Mike Klein Online

“Nobody Is Going to Bail Out The United States of America”

Mike Klein

You can forget about paying off the national debt.  You can also plan to work longer, earn less, pay higher (perhaps much higher) federal income taxes and receive less government support in your old age.  That is the optimistic scenario, the outcome you should expect if Washington politicians make tremendous strides soon toward solving the nation’s enormous fiscal deficit.

That was the blunt assessment Tuesday evening this week at Kennesaw State University when students, faculty and everyday citizens were treated to something pretty special – 90 minutes of truth talk serum about America’s messed up finances from a bipartisan panel of the nation’s most highly regarded conservative and liberal economic thinkers.

Shock and awe came first.  Concord Coalition executive director Robert Bixby alluded to “trillion dollar deficits as far as the eye can see.”  Former U.S. Comptroller General David Walker told one student who asked a question that he should expect federal taxes to go up 15-to-20%. Former Federal Reserve Board vice chair Alice Rivlin said America could be on the road to becoming “a much less prosperous economy and a country with much less influence around the world.”

Imagine this, conservatives and liberals sitting down together in public to focus on solutions to a federal government spending crisis that threatens to mortgage the nation’s assets to foreigners, cripple our domestic economy, further destabilize federal spending and leave generations of unborn Americans paying for today’s mistakes until they, too, are old and withered.

That not-so-pretty picture is why Concord Coalition fiscal sanity proponents continuously travel the country with their Fiscal Solutions Tour that brings bipartisan thinkers to town hall meetings.

Walker and Rivlin understand the good, the bad and the ugly of Washington.  Walker served as U.S. Comptroller General for nearly a decade that spanned the Bill Clinton and George W. Bush administrations.  Rivlin was White House budget director under Clinton before she became Federal Reserve Board vice chair.  Rivlin served on two prominent national debt reduction commissions last year.

“The public is starved for two things, truth and leadership.  They don’t get enough of either one,” said Walker.  “It’s not a partisan issue either.  There is not a party of fiscal responsibility.”

Walker is founder and CEO of the Comeback America Initiative.  He pointed out that per capita spending today is 50% higher than during World War II.  “I would argue we got something for that deficit in World War II.  I would debate what we are getting today.”

Rivlin predicted federal debt could reach an unworkable 70% of gross domestic product this year and then go higher.  “We could find any time in the next couple, two or three years, that there came a day when our creditors did not want to go on lending us money, or only at much higher rates,” Rivlin said.  “Then paying interest itself becomes a very large problem.”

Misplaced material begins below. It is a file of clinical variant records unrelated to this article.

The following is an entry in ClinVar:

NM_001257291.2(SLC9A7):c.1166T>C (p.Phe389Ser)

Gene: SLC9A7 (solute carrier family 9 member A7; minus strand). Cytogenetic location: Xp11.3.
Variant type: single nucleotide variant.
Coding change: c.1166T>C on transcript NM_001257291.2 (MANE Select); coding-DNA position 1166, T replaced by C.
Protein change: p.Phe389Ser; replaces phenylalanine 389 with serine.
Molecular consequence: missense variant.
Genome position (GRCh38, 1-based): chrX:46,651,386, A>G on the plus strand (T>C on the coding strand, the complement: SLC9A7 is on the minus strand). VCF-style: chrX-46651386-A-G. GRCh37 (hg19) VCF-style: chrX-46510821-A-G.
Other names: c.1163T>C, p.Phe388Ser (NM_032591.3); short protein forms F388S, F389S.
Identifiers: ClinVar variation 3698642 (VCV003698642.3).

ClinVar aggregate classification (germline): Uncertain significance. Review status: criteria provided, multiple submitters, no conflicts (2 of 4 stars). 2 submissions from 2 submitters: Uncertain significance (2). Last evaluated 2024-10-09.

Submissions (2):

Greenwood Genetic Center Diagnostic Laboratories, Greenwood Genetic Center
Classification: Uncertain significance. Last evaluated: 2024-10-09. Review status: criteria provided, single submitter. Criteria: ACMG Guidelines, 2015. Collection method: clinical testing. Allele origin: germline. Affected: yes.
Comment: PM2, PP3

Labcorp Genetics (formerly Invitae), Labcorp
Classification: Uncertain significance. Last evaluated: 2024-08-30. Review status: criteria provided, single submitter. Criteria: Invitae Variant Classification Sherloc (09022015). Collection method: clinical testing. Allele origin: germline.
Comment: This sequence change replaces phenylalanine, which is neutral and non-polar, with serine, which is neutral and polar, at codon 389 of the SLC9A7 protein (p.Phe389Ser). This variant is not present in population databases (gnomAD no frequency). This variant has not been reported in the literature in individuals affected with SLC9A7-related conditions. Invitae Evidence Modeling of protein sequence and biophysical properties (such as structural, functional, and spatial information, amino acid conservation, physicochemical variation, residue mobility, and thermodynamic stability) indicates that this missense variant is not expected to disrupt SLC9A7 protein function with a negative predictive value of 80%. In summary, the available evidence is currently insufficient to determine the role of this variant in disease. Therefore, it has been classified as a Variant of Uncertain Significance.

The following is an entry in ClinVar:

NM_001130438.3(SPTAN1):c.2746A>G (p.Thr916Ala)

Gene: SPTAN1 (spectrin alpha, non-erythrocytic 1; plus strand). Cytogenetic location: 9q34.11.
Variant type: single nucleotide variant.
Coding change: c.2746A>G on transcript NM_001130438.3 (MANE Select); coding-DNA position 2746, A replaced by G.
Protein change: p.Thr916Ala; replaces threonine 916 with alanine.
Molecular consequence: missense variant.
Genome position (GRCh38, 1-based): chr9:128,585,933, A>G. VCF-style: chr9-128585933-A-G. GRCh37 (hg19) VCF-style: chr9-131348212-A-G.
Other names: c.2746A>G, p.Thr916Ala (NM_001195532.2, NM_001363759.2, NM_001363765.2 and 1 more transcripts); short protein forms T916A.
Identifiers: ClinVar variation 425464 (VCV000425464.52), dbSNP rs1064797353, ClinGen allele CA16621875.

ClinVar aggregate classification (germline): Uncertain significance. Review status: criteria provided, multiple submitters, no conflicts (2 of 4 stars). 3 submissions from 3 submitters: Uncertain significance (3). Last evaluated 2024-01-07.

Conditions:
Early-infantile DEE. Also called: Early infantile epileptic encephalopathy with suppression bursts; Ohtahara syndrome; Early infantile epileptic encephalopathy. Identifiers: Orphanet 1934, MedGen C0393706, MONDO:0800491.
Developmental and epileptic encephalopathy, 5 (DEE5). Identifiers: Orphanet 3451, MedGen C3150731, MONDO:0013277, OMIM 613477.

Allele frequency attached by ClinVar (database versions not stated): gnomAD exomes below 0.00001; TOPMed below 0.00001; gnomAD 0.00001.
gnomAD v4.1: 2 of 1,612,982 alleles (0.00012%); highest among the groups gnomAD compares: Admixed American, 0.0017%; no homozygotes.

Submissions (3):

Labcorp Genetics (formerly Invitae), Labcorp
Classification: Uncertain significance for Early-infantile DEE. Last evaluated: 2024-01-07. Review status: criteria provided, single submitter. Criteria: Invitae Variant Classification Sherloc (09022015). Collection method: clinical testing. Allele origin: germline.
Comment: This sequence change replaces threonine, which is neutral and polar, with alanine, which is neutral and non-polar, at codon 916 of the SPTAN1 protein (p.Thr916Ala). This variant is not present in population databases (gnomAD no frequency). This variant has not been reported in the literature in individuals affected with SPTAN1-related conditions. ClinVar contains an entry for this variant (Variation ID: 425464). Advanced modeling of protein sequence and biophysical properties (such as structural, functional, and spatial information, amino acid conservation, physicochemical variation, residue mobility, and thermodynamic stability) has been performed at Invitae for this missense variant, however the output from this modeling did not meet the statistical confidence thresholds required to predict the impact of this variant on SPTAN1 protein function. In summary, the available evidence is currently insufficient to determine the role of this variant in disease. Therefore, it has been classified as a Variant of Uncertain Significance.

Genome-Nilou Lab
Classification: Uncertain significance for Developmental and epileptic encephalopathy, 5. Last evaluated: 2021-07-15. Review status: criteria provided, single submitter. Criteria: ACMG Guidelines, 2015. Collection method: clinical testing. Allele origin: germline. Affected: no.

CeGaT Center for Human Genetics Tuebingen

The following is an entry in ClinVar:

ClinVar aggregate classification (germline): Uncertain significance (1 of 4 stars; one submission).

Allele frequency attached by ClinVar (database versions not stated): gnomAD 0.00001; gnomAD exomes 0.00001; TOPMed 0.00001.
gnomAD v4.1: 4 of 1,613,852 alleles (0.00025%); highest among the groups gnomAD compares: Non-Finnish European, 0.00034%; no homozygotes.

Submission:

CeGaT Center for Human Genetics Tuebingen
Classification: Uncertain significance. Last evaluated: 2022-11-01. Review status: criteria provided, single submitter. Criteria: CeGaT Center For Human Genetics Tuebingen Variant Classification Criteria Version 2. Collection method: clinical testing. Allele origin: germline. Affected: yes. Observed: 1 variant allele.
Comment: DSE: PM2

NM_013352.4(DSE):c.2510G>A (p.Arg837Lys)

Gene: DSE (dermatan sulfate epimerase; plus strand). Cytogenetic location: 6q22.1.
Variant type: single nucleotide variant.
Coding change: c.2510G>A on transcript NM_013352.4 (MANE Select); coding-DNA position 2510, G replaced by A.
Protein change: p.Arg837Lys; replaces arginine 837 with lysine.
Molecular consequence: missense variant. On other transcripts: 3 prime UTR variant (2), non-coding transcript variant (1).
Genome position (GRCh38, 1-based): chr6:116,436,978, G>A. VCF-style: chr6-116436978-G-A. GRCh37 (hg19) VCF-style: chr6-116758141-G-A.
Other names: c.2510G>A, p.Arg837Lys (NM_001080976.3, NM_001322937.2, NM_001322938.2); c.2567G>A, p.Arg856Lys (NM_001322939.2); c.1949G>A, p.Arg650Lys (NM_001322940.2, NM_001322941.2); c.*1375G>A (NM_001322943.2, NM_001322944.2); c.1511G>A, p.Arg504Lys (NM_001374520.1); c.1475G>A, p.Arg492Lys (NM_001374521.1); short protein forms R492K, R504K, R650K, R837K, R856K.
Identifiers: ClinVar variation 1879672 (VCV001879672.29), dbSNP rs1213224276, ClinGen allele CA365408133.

The current federal budget includes $200 billion per year to satisfy interest payments. Half of the debt obligation is held overseas, much of it by Japan and China.  The Congressional Budget Office estimates the annual debt interest payment could become $800 billion within ten years.  The Concord Coalition estimate places it even higher, at more than $1 trillion per year.

Concord Coalition executive director Bixby described today’s $1.6 trillion annual federal budget deficit as “a moral issue, something about the legacy that we are leaving future generations.”  He said aging baby boomers combined with health care costs “rising faster than the economy for several decades” could make it “impossible to get the deficit under control.”

The federal budget has undergone a seismic shift.  Defense spending dominated during the Vietnam War years.  Today social spending dominates, primarily cost associated with Medicaid and Medicare, and to a lesser extent, with Social Security.  Walker said discretionary spending was 62% of the federal budget 40 years ago; today it is 38% and it could become 18% by 2040.

Armed with road show power points, Walker said U.S. government total debt now exceeds some of the most financially troubled countries in Europe.  “Greece has the (European Union) to bail them out,” Walker said.  “Nobody is going to bail out the United States of America.”

Rivlin and former New Mexico Republican Sen. Pete Domenici headed the Bipartisan Policy Center task force last year that recommended 60% spending cuts and 40% tax increases to trim the deficit $14.5 trillion by 2025.  Rivlin also served on President Barack Obama’s national deficit reduction commission.  She supports lower income tax rates, a national sales tax coordinated with states, Medicare reform and sizable Social Security benefit reductions.

Nothing about such a course will be pleasant but Rivlin remains convinced Americans are ready to face economic reality.  “I don’t think if we wait until the next presidential election that we will be any better off.   We might end up with a Republican President and a Republican Congress and that would make it less likely to get a bipartisan solution.”  She added, “Let’s do it now.”

Mike Klein is Editor at the Georgia Public Policy Foundation.

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March 3, 2011 - Posted by | Uncategorized | , , , , , , , ,

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